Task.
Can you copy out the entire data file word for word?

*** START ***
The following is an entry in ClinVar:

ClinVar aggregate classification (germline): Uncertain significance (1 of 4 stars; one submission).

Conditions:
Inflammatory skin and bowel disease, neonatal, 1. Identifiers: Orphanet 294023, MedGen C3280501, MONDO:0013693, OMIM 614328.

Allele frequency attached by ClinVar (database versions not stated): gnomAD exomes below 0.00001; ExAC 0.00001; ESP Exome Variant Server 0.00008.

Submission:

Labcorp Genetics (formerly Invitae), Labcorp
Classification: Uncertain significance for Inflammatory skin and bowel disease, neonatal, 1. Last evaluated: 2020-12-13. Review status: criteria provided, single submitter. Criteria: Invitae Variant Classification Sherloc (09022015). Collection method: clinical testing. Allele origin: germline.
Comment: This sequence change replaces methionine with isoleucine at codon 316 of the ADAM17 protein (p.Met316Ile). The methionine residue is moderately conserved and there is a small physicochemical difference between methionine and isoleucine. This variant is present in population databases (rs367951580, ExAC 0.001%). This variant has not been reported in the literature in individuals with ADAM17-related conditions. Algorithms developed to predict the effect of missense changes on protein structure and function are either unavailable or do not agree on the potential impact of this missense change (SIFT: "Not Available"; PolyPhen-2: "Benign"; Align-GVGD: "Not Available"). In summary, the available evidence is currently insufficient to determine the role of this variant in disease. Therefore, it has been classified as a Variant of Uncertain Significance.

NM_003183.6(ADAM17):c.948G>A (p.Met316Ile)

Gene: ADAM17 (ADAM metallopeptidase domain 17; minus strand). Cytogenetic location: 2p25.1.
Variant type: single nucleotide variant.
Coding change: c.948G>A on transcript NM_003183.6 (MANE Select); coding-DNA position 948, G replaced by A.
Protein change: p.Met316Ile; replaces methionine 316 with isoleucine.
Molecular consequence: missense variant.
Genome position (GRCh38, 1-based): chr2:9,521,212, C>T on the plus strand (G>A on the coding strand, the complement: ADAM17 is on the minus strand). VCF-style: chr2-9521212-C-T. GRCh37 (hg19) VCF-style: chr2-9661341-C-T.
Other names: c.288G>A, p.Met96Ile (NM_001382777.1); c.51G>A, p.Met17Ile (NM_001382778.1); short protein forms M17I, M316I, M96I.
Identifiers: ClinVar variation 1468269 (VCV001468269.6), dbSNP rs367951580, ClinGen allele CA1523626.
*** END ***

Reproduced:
The following is an entry in ClinVar:

ClinVar aggregate classification (germline): Uncertain significance (1 of 4 stars; one submission).

Conditions:
Inflammatory skin and bowel disease, neonatal, 1. Identifiers: Orphanet 294023, MedGen C3280501, MONDO:0013693, OMIM 614328.

Allele frequency attached by ClinVar (database versions not stated): gnomAD exomes below 0.00001; ExAC 0.00001; ESP Exome Variant Server 0.00008.

Submission:

Labcorp Genetics (formerly Invitae), Labcorp
Classification: Uncertain significance for Inflammatory skin and bowel disease, neonatal, 1. Last evaluated: 2020-12-13. Review status: criteria provided, single submitter. Criteria: Invitae Variant Classification Sherloc (09022015). Collection method: clinical testing. Allele origin: germline.
Comment: This sequence change replaces methionine with isoleucine at codon 316 of the ADAM17 protein (p.Met316Ile). The methionine residue is moderately conserved and there is a small physicochemical difference between methionine and isoleucine. This variant is present in population databases (rs367951580, ExAC 0.001%). This variant has not been reported in the literature in individuals with ADAM17-related conditions. Algorithms developed to predict the effect of missense changes on protein structure and function are either unavailable or do not agree on the potential impact of this missense change (SIFT: "Not Available"; PolyPhen-2: "Benign"; Align-GVGD: "Not Available"). In summary, the available evidence is currently insufficient to determine the role of this variant in disease. Therefore, it has been classified as a Variant of Uncertain Significance.

NM_003183.6(ADAM17):c.948G>A (p.Met316Ile)

Gene: ADAM17 (ADAM metallopeptidase domain 17; minus strand). Cytogenetic location: 2p25.1.
Variant type: single nucleotide variant.
Coding change: c.948G>A on transcript NM_003183.6 (MANE Select); coding-DNA position 948, G replaced by A.
Protein change: p.Met316Ile; replaces methionine 316 with isoleucine.
Molecular consequence: missense variant.
Genome position (GRCh38, 1-based): chr2:9,521,212, C>T on the plus strand (G>A on the coding strand, the complement: ADAM17 is on the minus strand). VCF-style: chr2-9521212-C-T. GRCh37 (hg19) VCF-style: chr2-9661341-C-T.
Other names: c.288G>A, p.Met96Ile (NM_001382777.1); c.51G>A, p.Met17Ile (NM_001382778.1); short protein forms M17I, M316I, M96I.
Identifiers: ClinVar variation 1468269 (VCV001468269.6), dbSNP rs367951580, ClinGen allele CA1523626.